The Truth about Germany’s Coal

One downside of Germany’s switch to renewables while weaning itself off of nuclear power is that it must rely on coal — the dirtiest, most carbon-intensive fossil fuel — as the main back-up for its renewable energy supply, which is intermittent given the weather-linked nature of solar and wind sources. As it happens, soft lignite coal in particular, which Germany has in abundance, is one of the worst offenders for greenhouse gas emissions.

Energiewende critics gleefully point to the fact that Germany is building even more new plants that burn coal. Just recently, Germany’s environment minister was beaming at the opening of a new coal plant, which he boasted was much cleaner than old-fashioned models. In point of fact, they are cleaner — but just a little cleaner. Importantly, they can ramp up relatively quickly, providing a flexible complement to intermittent renewables.

Gas, the least polluting fossil fuel, would be the logical choice, but since gas plants are no longer profitable, nobody is building them at the moment (this has to change, by hook or by crook. More on that in an upcoming post). Meanwhile because of the collapsing cost of carbon permits, there’s little penalty for burning coal. This has to change too.

But what’s not said is that the new coal burning plants are replacing (not adding to) the older plants that either have been or will soon be decommissioned. Moreover, by 2020, 18.5 gigawatts of coal power capacity will be decommissioned, whereas only 11.3 gigawatts will be newly installed. Most of the new capacity is expected to come from gas turbines, assuming they find somebody to build them.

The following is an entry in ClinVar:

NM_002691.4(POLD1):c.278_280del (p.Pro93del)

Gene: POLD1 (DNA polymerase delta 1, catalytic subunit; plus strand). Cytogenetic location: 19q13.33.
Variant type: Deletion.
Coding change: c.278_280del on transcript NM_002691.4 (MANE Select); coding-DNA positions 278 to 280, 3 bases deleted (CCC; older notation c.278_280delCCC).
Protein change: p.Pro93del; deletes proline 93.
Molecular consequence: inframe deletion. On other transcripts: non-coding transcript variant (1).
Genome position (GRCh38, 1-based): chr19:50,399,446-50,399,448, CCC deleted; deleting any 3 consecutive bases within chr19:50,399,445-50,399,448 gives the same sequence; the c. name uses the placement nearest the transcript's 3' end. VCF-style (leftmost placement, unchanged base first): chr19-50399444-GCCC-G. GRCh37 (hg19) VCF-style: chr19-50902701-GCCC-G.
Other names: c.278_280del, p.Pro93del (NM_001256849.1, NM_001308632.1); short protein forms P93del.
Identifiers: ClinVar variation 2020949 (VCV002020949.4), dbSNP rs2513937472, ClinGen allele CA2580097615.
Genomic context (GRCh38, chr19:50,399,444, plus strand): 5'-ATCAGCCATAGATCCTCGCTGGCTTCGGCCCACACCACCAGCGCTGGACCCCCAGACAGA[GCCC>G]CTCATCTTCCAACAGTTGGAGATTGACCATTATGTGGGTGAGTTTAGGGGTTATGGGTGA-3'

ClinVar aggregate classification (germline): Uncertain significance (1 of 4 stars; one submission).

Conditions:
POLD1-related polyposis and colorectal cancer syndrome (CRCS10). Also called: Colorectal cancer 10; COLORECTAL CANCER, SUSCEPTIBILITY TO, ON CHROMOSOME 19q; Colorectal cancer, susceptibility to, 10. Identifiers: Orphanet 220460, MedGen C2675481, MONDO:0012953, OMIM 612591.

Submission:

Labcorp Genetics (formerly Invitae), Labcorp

Also: Germany’s emissions of carbon dioxide edged down by 2.2% last year, even though its use of coal rose by 4.9 percent. Moreover, it is simply not possible for Germany to increase its carbon emissions from the power sector because emissions trading sets limits on emissions.

What’s also true though is that if the nukes had stayed online, Germany’s emissions figure would have gone down even further.

See Paul Hockenos’s blog Going Renewable on the website of the German Council on Foreign Relations

Lead image: Coal stack via Shutterstock

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Paul Hockenos is a Berlin-based author who has written about Europe since 1989. Paul is the author of three major books on European politics: Free to Hate: The Rise of the Right in Post-Communist Eastern Europe, Homeland Calling: Exile Patriotism and the Balkans Wars, and Joschka Fischer and the Making of the Berlin Republic: An Alternative History of Postwar Germany. From 1997-99 he worked with the international mission in Bosnia and 2003-04 in Kosovo. Since then, Paul has held fellowships with the American Academy in Berlin, the European Journalism College in Berlin, and the German Marshall Fund. He was an editor at Internationale Politik, Germany’s leading foreign affairs journal, for five years. He is currently author of the blog Going Renewable and is writing a book about Germany’s energy revolution.

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